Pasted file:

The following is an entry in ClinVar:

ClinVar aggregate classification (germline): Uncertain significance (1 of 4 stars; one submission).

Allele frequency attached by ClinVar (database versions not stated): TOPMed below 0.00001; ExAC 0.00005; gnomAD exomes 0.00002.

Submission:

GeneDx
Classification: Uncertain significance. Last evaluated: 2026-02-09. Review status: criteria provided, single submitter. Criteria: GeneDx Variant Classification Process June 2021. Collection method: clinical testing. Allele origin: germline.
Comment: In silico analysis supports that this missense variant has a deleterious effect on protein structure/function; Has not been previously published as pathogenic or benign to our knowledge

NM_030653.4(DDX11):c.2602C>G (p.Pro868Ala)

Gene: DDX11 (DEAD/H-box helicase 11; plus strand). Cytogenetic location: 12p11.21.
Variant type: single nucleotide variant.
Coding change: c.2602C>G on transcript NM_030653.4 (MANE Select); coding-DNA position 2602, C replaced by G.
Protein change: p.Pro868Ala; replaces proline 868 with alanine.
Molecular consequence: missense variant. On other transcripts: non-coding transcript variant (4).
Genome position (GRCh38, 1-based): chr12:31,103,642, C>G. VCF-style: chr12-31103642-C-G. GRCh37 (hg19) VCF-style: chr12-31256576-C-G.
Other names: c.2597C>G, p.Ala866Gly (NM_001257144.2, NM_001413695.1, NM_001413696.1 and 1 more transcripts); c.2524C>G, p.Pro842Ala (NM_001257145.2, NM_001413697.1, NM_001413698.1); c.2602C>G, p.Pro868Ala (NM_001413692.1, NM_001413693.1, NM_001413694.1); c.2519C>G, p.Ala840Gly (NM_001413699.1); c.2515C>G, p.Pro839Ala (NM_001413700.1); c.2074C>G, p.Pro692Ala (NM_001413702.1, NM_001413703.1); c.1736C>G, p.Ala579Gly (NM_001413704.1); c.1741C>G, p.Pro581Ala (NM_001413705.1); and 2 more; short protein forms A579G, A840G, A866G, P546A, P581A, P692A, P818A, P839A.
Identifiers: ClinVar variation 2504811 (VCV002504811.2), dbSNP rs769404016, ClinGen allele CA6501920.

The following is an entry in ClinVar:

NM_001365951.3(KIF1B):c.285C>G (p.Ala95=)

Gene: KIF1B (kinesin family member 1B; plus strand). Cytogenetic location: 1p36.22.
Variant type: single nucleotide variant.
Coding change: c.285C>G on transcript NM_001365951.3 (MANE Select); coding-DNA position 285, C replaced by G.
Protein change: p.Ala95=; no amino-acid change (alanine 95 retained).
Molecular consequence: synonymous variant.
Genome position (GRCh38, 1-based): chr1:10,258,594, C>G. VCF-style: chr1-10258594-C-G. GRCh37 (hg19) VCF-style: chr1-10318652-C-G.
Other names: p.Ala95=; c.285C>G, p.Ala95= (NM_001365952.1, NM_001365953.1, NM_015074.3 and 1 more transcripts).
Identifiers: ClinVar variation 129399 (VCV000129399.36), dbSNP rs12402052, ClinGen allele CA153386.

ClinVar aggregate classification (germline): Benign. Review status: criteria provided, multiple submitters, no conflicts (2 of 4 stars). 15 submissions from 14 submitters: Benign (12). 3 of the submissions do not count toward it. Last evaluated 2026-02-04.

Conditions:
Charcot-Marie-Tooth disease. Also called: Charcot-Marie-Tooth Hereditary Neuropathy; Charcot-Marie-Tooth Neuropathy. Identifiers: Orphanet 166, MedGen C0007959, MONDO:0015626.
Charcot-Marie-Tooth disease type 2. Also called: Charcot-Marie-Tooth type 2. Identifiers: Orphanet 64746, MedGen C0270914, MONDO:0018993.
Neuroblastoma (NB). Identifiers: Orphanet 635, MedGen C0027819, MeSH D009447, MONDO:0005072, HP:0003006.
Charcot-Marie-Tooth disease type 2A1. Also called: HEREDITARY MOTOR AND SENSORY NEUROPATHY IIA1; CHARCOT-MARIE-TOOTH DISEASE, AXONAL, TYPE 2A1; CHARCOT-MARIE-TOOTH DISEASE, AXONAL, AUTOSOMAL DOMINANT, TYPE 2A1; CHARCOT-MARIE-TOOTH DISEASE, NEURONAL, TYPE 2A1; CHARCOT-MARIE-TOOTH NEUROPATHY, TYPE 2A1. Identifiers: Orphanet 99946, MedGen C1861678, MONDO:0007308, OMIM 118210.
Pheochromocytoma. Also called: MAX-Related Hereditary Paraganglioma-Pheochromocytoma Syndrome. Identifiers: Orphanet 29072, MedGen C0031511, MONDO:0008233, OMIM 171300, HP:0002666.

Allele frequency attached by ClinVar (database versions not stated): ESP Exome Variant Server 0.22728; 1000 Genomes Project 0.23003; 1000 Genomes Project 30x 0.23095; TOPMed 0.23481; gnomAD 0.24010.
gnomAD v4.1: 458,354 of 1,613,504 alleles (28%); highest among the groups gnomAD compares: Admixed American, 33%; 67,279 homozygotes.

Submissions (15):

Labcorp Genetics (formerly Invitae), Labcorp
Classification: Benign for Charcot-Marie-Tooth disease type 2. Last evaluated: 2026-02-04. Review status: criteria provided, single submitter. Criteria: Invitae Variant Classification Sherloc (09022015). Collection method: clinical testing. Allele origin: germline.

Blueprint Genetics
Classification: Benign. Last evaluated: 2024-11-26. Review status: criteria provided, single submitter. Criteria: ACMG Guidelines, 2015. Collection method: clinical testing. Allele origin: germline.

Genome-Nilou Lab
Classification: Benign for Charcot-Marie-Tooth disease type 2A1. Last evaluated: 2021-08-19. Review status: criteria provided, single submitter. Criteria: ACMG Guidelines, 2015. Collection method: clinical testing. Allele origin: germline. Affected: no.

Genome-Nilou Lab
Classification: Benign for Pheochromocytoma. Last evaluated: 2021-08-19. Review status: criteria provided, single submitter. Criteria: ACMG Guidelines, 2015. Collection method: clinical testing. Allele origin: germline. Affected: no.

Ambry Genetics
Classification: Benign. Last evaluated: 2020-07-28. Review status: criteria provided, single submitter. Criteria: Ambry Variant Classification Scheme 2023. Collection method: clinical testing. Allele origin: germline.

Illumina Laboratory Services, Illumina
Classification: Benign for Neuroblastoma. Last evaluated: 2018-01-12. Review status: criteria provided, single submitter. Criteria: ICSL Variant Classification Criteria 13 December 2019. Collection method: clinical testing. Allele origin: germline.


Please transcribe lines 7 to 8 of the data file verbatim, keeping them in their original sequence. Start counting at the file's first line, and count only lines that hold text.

Comment: In silico analysis supports that this missense variant has a deleterious effect on protein structure/function; Has not been previously published as pathogenic or benign to our knowledge

NM_030653.4(DDX11):c.2602C>G (p.Pro868Ala)